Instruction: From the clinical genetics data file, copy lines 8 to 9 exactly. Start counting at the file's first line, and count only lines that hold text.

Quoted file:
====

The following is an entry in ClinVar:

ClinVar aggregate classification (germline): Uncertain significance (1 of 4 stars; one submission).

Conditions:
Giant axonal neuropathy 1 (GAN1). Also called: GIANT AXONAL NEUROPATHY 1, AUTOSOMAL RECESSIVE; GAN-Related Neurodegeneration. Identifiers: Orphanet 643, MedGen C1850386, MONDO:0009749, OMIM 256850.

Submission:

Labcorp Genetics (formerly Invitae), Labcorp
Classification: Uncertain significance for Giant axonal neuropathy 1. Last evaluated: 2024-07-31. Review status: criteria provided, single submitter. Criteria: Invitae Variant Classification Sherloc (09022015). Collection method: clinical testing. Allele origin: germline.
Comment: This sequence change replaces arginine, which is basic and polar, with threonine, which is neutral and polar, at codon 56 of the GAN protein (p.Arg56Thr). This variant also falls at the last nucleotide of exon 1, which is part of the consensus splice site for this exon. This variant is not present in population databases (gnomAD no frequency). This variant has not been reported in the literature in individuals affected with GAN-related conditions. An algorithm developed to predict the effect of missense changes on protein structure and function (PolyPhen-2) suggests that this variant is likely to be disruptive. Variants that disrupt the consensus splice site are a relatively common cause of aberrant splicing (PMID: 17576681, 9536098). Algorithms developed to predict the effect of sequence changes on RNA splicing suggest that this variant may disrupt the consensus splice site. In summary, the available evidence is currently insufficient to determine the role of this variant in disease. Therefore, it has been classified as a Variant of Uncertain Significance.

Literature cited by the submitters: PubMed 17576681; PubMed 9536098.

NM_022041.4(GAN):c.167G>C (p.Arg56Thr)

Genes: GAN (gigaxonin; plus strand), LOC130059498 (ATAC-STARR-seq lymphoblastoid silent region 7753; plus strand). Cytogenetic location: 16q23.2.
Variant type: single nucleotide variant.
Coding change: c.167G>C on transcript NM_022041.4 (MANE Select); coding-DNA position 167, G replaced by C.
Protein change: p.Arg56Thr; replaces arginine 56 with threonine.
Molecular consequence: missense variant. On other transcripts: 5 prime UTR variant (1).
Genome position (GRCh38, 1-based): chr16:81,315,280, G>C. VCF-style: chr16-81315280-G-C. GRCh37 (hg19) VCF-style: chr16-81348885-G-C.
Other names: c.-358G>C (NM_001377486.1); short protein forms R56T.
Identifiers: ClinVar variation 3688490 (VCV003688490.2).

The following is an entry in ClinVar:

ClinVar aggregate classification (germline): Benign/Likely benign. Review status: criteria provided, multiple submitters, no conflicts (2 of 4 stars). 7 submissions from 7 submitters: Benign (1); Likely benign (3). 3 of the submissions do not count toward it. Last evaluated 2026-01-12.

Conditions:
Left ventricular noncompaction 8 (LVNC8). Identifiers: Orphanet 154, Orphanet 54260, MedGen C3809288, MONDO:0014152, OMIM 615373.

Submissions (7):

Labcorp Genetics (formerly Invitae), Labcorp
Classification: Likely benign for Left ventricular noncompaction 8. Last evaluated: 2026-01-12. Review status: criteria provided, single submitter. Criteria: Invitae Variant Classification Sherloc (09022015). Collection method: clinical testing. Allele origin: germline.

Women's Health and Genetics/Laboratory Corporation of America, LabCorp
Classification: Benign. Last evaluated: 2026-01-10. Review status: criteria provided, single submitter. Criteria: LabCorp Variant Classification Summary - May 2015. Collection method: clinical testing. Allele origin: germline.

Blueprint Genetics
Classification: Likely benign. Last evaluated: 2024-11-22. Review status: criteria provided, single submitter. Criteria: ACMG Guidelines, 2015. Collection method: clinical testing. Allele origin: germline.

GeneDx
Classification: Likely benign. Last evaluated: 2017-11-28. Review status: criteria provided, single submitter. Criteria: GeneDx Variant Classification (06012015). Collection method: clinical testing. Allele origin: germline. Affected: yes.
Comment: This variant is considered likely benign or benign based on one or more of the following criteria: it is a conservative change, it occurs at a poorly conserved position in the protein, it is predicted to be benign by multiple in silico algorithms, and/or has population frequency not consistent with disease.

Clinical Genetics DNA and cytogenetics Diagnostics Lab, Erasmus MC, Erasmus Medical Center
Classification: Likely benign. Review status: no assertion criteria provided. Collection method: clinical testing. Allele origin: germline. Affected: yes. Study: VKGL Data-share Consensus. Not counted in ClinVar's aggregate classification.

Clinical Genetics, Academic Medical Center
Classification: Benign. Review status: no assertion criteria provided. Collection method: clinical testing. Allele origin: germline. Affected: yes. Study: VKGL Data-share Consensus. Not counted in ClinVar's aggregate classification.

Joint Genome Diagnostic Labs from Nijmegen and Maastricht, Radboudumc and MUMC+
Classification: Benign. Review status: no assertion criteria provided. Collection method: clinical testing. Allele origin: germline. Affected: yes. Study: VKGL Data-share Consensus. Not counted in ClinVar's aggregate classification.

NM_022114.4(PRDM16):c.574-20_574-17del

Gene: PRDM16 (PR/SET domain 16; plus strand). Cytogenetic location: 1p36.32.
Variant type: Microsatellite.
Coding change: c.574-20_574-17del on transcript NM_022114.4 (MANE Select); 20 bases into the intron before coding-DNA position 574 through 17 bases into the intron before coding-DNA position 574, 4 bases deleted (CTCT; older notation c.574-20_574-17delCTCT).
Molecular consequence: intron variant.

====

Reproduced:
Comment: This sequence change replaces arginine, which is basic and polar, with threonine, which is neutral and polar, at codon 56 of the GAN protein (p.Arg56Thr). This variant also falls at the last nucleotide of exon 1, which is part of the consensus splice site for this exon. This variant is not present in population databases (gnomAD no frequency). This variant has not been reported in the literature in individuals affected with GAN-related conditions. An algorithm developed to predict the effect of missense changes on protein structure and function (PolyPhen-2) suggests that this variant is likely to be disruptive. Variants that disrupt the consensus splice site are a relatively common cause of aberrant splicing (PMID: 17576681, 9536098). Algorithms developed to predict the effect of sequence changes on RNA splicing suggest that this variant may disrupt the consensus splice site. In summary, the available evidence is currently insufficient to determine the role of this variant in disease. Therefore, it has been classified as a Variant of Uncertain Significance.

Literature cited by the submitters: PubMed 17576681; PubMed 9536098.